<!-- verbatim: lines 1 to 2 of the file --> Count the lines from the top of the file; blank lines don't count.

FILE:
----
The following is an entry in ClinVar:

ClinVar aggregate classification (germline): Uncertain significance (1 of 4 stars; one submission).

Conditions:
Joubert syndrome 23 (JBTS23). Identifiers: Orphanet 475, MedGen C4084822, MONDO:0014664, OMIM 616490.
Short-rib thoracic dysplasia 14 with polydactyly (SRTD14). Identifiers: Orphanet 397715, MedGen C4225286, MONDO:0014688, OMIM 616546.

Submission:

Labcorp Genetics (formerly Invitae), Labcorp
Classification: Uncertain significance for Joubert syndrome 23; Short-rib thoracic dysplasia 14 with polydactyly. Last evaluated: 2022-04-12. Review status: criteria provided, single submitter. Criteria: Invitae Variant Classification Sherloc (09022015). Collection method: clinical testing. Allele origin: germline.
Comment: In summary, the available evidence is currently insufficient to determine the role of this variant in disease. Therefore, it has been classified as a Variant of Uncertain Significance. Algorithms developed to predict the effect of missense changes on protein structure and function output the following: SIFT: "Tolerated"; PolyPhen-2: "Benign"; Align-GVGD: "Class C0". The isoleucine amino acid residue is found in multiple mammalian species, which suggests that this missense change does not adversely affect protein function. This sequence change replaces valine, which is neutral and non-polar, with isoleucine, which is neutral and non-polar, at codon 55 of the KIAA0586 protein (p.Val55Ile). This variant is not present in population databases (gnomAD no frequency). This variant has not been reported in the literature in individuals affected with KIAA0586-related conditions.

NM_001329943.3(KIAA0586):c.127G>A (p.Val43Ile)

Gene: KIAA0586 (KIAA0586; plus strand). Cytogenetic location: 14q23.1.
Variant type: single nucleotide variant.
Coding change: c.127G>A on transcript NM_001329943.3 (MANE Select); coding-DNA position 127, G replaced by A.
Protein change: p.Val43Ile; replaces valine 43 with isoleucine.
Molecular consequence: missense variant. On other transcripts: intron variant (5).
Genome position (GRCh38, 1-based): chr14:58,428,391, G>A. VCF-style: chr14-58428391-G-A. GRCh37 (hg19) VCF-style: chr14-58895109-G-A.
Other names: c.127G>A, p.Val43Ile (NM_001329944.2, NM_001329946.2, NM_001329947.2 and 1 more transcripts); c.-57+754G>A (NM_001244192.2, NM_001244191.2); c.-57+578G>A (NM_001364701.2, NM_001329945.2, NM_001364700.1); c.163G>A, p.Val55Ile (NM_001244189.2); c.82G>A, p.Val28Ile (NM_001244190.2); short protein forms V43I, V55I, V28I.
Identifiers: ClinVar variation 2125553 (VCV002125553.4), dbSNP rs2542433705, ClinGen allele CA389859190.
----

The following is an entry in ClinVar:

ClinVar aggregate classification (germline): Uncertain significance (1 of 4 stars; one submission).